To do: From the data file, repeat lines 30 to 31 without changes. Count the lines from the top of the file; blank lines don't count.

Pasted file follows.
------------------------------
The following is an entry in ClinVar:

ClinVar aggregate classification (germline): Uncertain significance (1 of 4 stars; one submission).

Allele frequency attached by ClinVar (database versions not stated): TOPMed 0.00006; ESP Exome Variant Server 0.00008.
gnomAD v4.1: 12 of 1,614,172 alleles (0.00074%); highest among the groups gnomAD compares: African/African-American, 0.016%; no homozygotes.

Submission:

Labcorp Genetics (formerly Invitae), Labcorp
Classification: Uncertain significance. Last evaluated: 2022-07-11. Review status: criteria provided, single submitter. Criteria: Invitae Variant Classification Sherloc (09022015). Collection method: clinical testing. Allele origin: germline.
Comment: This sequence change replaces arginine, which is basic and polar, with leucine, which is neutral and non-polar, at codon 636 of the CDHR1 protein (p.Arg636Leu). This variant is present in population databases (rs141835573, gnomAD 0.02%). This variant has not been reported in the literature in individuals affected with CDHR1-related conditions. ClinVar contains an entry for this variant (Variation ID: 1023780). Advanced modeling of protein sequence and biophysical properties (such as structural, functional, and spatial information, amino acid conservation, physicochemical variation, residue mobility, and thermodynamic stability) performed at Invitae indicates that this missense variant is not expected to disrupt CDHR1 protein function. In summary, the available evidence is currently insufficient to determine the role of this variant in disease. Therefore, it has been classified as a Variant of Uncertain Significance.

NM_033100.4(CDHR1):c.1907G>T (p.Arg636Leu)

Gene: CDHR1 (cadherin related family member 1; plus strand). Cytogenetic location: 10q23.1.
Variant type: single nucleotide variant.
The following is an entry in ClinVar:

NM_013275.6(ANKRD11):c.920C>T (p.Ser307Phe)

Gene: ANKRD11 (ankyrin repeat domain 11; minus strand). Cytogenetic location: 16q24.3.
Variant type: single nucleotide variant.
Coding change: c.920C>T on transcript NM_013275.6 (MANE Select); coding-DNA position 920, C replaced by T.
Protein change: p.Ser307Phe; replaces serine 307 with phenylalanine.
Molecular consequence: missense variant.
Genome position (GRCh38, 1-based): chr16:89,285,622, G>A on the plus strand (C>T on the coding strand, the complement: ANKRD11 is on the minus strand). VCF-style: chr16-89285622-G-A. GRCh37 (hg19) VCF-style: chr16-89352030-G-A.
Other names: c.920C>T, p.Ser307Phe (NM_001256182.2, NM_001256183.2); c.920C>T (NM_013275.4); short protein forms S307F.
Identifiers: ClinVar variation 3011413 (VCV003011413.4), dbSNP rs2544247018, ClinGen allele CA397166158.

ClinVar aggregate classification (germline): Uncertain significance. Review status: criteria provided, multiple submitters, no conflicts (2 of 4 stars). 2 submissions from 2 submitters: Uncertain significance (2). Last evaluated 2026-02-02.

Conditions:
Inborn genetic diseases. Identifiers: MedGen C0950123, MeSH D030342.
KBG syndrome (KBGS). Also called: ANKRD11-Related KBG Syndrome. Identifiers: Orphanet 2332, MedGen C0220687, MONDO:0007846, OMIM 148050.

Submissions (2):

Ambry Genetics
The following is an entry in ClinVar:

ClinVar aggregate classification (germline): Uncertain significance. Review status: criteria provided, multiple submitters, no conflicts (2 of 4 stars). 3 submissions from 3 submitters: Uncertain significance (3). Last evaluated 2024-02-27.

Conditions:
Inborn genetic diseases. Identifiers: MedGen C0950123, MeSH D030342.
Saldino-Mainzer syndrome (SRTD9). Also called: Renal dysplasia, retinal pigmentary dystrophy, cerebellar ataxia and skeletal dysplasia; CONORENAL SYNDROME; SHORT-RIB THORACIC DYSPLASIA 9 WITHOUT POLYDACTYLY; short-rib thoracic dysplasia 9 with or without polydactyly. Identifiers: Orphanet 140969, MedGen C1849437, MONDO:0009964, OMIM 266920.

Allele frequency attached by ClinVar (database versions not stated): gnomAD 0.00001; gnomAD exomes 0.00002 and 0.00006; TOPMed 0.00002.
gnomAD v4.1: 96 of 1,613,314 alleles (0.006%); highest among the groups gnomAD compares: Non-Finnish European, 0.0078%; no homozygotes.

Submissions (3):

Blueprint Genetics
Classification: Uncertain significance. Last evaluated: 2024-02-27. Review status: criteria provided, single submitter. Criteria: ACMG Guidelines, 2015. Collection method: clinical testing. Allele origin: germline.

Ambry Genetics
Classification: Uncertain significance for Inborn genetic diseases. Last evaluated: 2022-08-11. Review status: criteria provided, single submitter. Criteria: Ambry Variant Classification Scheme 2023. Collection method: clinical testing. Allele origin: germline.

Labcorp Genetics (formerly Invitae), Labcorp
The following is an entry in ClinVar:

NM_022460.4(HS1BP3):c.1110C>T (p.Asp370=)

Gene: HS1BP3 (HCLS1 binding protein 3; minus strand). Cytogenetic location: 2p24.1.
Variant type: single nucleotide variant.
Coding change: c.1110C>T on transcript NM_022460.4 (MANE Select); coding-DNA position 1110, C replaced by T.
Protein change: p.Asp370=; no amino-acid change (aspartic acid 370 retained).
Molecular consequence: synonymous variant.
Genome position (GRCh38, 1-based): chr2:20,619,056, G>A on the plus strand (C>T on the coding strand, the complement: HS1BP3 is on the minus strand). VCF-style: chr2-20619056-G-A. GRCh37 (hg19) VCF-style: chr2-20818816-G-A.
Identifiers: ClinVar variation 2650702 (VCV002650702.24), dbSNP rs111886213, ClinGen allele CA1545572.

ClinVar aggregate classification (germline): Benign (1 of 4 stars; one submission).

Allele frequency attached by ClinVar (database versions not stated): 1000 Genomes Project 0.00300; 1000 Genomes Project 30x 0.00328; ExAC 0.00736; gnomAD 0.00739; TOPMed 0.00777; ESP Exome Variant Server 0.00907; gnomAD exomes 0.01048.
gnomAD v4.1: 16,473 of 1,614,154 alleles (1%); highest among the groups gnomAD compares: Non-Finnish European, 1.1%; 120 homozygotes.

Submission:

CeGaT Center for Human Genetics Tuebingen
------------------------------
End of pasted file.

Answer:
Conditions:
Inborn genetic diseases. Identifiers: MedGen C0950123, MeSH D030342.